Database contains a lot of anomalous data. One entry that stood out was Blizzard, a 2003 children’s film about
a magic reindeer, directed by Star Trek‘s own LeVar Burton (who played
the blind engineer Geordi LaForge). There are two records for this film: 46.5 and
76.9. One entry I could overlook, but two raised my suspicions (even if their
claims wildly differ). So I obtained a copy of the film and gave it a look. And
I didn’t watch the whole thing, but I can report that, unless there’s
some 15-minute-long shot lurking in there somewhere, its ASL is entirely
typical—about 3–4 seconds per shot.

After that, Woody Allen has a lot of
the list locked up:

8. Alice (1990, Woody Allen), ASL =

9. Sweetgrass (2009, Ilisa Barbash
& Lucien Castaing-Taylor), ASL = 39.5

10.  Mighty Aphrodite (1995, Woody
Allen), ASL = 34.6

11. Redacted (2007, Brian De Palma),
ASL = 34.4

12. Don’t Drink the Water (1994,
Woody Allen), ASL = 33.1

13. Everyone Says I Love You (1996,
Woody Allen), ASL = 32.9 (another entry lists 31.9)

14. Shadows and Fog (1991, Woody
Allen), ASL = 32.7

15. Celebrity (1998, Woody Allen),
ASL = 32.1

16. September (1987, Woody Allen),
ASL = 31.3

17. Slacker (1991, Richard
Linklater), ASL = 31.1

18. Vernon, Florida (1982, Errol
Morris), ASL = 30.5

19. Cloverfield (2008, Matt Reeves),
ASL = 28.9

20. Husbands & Wives (1992, Woody
Allen), ASL = 27.8

21. Manhattan Murder Mystery (1993,
Woody Allen), ASL = 27.7

22. Another Woman (1988, Woody
Allen), ASL = 26.9

23.  My Son, My Son, What Have Ye Done
(2009, Werner Herzog), ASL = 26.9

24. Gates of Heaven (1980, Errol
Morris), ASL = 26

25. Mystery Train (1989, Jim
Jarmusch), ASL = 25

26. Rules of Attraction (2001, Roger
Avary), ASL = 24.9

27. Hannah and Her Sisters  (1986,
Woody Allen), ASL = 24.5

28. Grizzly Man (2005, Werner Herzog),
ASL = 24.4

This isn’t surprising. Woody Allen
has long been noted for his reluctance to cut, and his preference for shooting
whole scenes in single takes. This makes shooting the film more complicated,
but it does allow actors more flexibility in their performances (since they can
move about the set more freely), and greatly speeds up the editing process.

That said, it is odd that the sorted
data didn’t include any Woody Allen film made after 1996. Their absence would
indicate one of two things: that the man has changed his way of working (which
I don’t think is the case), or that his later films have yet to be analyzed and
included. I find the latter possibility more likely. (Also, note that the most
recent film here is four years old, so it’s possible some recent titles are

I’ve seen every film on this list
except for Sweetwater, Redacted, Cloverfield, and My
Son, My Son
, so I can’t vouch for them, but the rest looks correct. (Mystery
also has two other entries that claim 24.1 and 23.9, respectively;
either way, it probably ranks somewhere around 24.)

That said, Rules of Attraction
has to be a mistake. It is a remarkable film for many reasons, featuring an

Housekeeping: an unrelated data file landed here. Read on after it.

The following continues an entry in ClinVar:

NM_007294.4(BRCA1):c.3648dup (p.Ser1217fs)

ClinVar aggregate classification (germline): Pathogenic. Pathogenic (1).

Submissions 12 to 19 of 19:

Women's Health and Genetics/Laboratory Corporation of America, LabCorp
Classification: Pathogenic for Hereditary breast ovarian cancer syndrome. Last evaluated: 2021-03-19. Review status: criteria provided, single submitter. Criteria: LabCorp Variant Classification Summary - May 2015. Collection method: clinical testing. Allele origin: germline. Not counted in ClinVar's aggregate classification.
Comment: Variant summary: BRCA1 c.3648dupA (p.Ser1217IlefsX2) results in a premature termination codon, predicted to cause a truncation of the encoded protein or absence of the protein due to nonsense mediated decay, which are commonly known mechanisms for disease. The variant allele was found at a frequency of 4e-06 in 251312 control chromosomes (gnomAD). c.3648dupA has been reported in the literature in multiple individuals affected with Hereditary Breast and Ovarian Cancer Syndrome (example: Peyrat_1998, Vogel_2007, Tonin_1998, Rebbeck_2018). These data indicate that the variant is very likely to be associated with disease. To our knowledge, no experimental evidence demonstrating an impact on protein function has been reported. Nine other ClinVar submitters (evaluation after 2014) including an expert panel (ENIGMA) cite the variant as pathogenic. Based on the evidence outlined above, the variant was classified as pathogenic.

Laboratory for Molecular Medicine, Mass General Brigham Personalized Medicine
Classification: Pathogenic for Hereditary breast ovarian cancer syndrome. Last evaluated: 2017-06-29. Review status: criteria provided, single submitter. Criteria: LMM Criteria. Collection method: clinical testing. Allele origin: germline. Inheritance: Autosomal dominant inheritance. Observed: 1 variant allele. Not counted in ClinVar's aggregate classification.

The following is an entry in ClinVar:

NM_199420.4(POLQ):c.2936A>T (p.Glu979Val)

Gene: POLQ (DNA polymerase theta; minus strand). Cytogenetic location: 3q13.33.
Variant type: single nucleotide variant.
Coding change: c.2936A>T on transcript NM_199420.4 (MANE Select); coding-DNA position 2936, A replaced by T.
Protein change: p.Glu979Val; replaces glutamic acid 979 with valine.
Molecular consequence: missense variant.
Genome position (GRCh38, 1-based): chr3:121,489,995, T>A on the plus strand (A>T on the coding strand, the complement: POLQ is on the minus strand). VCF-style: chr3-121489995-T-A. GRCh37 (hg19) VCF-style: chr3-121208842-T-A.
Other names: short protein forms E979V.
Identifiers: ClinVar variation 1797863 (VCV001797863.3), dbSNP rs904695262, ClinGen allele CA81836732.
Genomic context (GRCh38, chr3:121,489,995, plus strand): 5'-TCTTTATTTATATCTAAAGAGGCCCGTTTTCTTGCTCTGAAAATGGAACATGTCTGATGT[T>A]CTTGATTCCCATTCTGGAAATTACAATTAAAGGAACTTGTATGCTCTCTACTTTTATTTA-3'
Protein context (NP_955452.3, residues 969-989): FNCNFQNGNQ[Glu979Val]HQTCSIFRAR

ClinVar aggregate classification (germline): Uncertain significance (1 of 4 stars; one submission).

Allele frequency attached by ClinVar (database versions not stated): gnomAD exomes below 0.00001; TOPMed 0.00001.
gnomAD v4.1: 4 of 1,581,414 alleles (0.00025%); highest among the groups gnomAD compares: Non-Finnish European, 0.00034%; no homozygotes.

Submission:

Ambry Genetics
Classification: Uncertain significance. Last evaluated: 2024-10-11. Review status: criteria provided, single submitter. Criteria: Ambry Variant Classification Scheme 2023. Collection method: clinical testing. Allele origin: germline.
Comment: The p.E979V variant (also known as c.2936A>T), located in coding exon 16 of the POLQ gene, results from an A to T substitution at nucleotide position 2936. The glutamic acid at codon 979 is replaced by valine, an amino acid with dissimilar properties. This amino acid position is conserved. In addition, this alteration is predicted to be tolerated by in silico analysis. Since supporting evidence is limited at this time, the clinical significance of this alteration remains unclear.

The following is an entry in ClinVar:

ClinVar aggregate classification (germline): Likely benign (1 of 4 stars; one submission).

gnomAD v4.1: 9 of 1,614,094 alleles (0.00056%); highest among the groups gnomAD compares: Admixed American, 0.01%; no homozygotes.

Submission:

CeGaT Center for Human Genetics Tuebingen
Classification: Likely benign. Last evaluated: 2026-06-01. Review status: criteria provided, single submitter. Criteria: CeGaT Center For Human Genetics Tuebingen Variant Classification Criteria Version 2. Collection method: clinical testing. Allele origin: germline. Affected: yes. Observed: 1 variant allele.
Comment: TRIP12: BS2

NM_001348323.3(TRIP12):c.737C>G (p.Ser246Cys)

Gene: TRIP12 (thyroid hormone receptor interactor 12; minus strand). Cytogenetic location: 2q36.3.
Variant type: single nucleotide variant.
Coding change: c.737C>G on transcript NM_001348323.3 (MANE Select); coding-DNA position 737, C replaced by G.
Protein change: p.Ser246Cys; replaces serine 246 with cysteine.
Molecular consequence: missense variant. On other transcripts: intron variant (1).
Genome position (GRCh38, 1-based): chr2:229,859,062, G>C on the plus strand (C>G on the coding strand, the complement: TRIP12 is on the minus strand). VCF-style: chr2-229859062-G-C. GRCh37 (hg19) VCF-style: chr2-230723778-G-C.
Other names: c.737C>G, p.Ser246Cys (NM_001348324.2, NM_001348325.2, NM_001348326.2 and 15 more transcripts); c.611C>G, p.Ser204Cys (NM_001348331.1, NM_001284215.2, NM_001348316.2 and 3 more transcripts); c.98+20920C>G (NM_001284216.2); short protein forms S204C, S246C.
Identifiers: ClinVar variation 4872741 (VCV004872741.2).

extraordinarily wide variety of cinematic techniques: splitscreen, reversed
footage, extensive slow motion, and more. And it does contain many wonderful long
takes—but it also contains a sequence comprised of hundreds, if not thousands, of
rapid cuts. My guess is that whoever was measuring the film chose not to count all
the shots in that section, which is of course incorrect. (To get the ASL, you
have to average the length of every shot in the film.)

I stopped analyzing the data at this
point because after this the field starts getting increasingly cluttered,
meaning the inaccuracies in the database render the results less meaningful.

So with Gravity‘s
release, Cuarón looks ready to not only make his most languorous film to
date, but also to take his place alongside long-take masters like Allen, Van
Sant, Jarmusch, Herzog, and Morris.

Seventh place, to be exact.

A.D Jameson is the author
of the prose collection
Adult Fantasy
(Mutable Sound, 2011), in
which he tries to come to terms with having been raised on ’80s pop culture, and the novel
and Gibson
, 2011), an absurdist retelling of the Epic of
Gilgamesh. He’s taught
classes at the School of the Art Institute of Chicago, Lake Forest College,
DePaul University, Facets Multimedia, and
StoryStudio Chicago. He’s also the
nonfiction / reviews editor of the online journal
Requited. He recently
started the PhD program in Creative Writing at the University of Illinois at
Chicago. In his spare
time, he contributes to the group blogs
and HTMLGIANT. Follow him on Twitter at @adjameson.

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One film missing that jumped out at me is Jarmush's "Stranger than Paradise" which consistes of almost no cutting in scenes. I checked the database and it isn't in there, but I think it would be near the top.


You may also want to check out Derek Cianfrance's 'The Place Beyond The Pines"; Sean Bobbit (BSC) opens the film (:43) with a steady cam long take that has a length of 114 seconds with with (in my opinion) consistently average long (longer than average) takes throughout the movie…

Mark Rosoff

What about Citizen Kane?


I recently read an interview with Werner Herzog where he said that modern movies use very quick cuts to trick the viewer into thinking something interesting is happening on the screen.

I think directors (and studios/producers) lack confidence in both their material and their audience to risk lengthy shots for fear of being boring.